One method they use is to send people to malls to observe kids. The assumption is that whatever kids are doing today, all of us will be doing next Thursday. There is some logic in this. We live in a youth-oriented culture, and adults often imitate kids. Grown-up men have their ears pierced and wear baseball caps backwards, women old enough to be grandmothers wear shirts that expose their bellies, and older men and women drive little sports cars that they can barely get in and out of.
But I don't know if I'm ready to say that our entire society will be driven by young people. I don't think that we'll all necessarily adopt the language of some kids. Otherwise, soon the Pledge of Allegiance will begin with the words, "I, like, pledge allegiance to the, you know, United States of America..."
Another method the trend spotters use is to take existing trends, and assume they will continue to grow. For example, it's not exactly a long shot to say that the Internet will become more and more important in people's lives. I think I can make some pretty good predictions based on current trends:
The trend spotters really earn their money when they make bold predictions -- the ones that not everyone else can make. But sometimes, they make some big mistakes. If they didn't, nobody would have bought Beta VCRS, companies wouldn't have spent fortunes developing video telephones, and Hollywood wouldn't have made "Gigli."
Weren't we all supposed to be able to call up our homes, talk to our computers, and tell them to start cooking dinner? Electronic books -- books that you could read right on your computer -- were going to replace traditional books that require you to turn pages. We were all going to be driving electric cars. "Who Wants To Be A Millionaire?" was going to continue to be a success no matter how often they shoved it down our throats.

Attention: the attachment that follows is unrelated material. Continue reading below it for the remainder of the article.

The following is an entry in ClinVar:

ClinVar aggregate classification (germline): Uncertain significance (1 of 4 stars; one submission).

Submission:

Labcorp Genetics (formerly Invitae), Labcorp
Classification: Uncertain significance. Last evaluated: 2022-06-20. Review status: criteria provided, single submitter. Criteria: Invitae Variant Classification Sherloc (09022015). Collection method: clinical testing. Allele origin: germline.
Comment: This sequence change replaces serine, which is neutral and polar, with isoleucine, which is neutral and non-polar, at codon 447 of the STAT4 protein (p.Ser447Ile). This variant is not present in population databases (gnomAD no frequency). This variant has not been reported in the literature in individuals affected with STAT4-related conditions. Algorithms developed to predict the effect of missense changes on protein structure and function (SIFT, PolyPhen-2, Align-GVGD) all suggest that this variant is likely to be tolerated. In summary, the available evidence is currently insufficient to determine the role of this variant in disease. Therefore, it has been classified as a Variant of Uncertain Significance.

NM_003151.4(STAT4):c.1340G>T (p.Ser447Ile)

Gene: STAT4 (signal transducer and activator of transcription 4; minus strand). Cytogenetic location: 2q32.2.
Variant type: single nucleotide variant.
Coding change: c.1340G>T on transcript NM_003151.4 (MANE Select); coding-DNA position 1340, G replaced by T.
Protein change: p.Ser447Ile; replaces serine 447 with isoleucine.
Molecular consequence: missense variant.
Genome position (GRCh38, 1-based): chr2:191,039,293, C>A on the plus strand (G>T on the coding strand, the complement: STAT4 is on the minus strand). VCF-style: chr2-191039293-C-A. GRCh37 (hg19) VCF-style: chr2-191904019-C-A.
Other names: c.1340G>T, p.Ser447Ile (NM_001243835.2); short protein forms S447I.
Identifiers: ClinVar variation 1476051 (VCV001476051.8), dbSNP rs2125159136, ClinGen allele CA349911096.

So I have a suggestion for the professional coolness predictors that should help them raise their batting averages. They may be correct in assuming that teenagers know what's cool and what's not. But hiring kids or studying them to get their opinions is not the way to go. Being around my kids has given me a special key to predicting coolness trends. All these people have to do is study me.
I'm not saying I'm cool. Just the opposite. My kids have taught me that if I like a style of jeans, a kind of haircut, or a song, it's not cool. So the trend spotters and taste makers don't need to observe kids in malls. They can just look at themselves and their friends. Adults just have to remember one simple fact: if we think it's cool, it's not.
Lloyd Garver has written for many television shows, ranging from "Sesame Street" to "Family Ties" to "Frasier." He has also read many books, some of them in hardcover.
By Lloyd Garver